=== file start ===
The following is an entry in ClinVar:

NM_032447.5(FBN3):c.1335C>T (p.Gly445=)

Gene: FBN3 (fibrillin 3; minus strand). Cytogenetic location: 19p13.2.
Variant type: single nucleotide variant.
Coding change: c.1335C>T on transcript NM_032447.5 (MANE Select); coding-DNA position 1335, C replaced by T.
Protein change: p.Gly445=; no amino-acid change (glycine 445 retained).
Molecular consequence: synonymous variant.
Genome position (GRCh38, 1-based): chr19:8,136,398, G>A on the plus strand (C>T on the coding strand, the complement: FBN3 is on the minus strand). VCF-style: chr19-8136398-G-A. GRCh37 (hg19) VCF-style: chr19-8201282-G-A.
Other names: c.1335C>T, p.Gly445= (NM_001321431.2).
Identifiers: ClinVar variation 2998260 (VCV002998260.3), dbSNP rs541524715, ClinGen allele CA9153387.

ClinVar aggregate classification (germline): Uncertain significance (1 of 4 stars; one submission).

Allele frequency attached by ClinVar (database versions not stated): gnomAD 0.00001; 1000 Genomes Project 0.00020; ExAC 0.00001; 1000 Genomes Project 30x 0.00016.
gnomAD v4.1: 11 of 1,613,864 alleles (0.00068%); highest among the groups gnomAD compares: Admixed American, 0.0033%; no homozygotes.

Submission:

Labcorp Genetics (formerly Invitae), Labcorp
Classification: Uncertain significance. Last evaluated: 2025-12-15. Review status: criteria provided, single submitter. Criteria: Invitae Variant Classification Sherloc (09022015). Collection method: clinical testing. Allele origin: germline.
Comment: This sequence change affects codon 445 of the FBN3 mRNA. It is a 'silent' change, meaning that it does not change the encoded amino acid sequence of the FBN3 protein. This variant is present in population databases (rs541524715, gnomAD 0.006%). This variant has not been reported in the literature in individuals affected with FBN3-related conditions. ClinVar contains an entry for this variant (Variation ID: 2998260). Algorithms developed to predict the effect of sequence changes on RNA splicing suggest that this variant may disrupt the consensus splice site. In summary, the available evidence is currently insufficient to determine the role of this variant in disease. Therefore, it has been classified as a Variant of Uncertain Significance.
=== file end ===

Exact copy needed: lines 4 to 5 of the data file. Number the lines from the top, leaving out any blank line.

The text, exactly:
Variant type: single nucleotide variant.
Coding change: c.1335C>T on transcript NM_032447.5 (MANE Select); coding-DNA position 1335, C replaced by T.